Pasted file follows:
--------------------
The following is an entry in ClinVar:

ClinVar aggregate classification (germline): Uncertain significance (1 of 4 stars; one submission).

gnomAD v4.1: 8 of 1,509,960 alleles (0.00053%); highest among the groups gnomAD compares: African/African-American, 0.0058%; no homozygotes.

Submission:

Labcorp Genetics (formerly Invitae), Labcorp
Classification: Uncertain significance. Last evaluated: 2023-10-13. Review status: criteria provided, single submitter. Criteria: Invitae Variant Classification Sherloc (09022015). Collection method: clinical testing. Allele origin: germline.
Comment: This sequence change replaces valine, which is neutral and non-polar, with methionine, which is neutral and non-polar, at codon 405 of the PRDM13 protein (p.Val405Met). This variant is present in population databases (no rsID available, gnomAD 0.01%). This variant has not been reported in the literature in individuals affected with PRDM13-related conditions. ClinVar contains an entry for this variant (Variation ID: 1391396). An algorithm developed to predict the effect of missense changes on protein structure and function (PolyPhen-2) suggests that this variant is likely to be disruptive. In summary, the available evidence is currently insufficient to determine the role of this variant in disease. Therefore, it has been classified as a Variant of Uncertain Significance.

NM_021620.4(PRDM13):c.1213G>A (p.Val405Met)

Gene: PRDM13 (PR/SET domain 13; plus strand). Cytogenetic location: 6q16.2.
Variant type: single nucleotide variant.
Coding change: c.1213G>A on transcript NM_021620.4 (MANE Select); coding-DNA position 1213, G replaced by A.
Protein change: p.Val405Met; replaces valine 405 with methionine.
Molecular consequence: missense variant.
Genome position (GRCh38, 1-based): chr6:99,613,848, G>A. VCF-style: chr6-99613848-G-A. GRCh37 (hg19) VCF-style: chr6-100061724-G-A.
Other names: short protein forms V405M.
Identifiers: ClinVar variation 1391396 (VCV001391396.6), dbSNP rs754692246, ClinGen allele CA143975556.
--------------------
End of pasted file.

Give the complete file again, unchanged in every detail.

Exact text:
The following is an entry in ClinVar:

ClinVar aggregate classification (germline): Uncertain significance (1 of 4 stars; one submission).

gnomAD v4.1: 8 of 1,509,960 alleles (0.00053%); highest among the groups gnomAD compares: African/African-American, 0.0058%; no homozygotes.

Submission:

Labcorp Genetics (formerly Invitae), Labcorp
Classification: Uncertain significance. Last evaluated: 2023-10-13. Review status: criteria provided, single submitter. Criteria: Invitae Variant Classification Sherloc (09022015). Collection method: clinical testing. Allele origin: germline.
Comment: This sequence change replaces valine, which is neutral and non-polar, with methionine, which is neutral and non-polar, at codon 405 of the PRDM13 protein (p.Val405Met). This variant is present in population databases (no rsID available, gnomAD 0.01%). This variant has not been reported in the literature in individuals affected with PRDM13-related conditions. ClinVar contains an entry for this variant (Variation ID: 1391396). An algorithm developed to predict the effect of missense changes on protein structure and function (PolyPhen-2) suggests that this variant is likely to be disruptive. In summary, the available evidence is currently insufficient to determine the role of this variant in disease. Therefore, it has been classified as a Variant of Uncertain Significance.

NM_021620.4(PRDM13):c.1213G>A (p.Val405Met)

Gene: PRDM13 (PR/SET domain 13; plus strand). Cytogenetic location: 6q16.2.
Variant type: single nucleotide variant.
Coding change: c.1213G>A on transcript NM_021620.4 (MANE Select); coding-DNA position 1213, G replaced by A.
Protein change: p.Val405Met; replaces valine 405 with methionine.
Molecular consequence: missense variant.
Genome position (GRCh38, 1-based): chr6:99,613,848, G>A. VCF-style: chr6-99613848-G-A. GRCh37 (hg19) VCF-style: chr6-100061724-G-A.
Other names: short protein forms V405M.
Identifiers: ClinVar variation 1391396 (VCV001391396.6), dbSNP rs754692246, ClinGen allele CA143975556.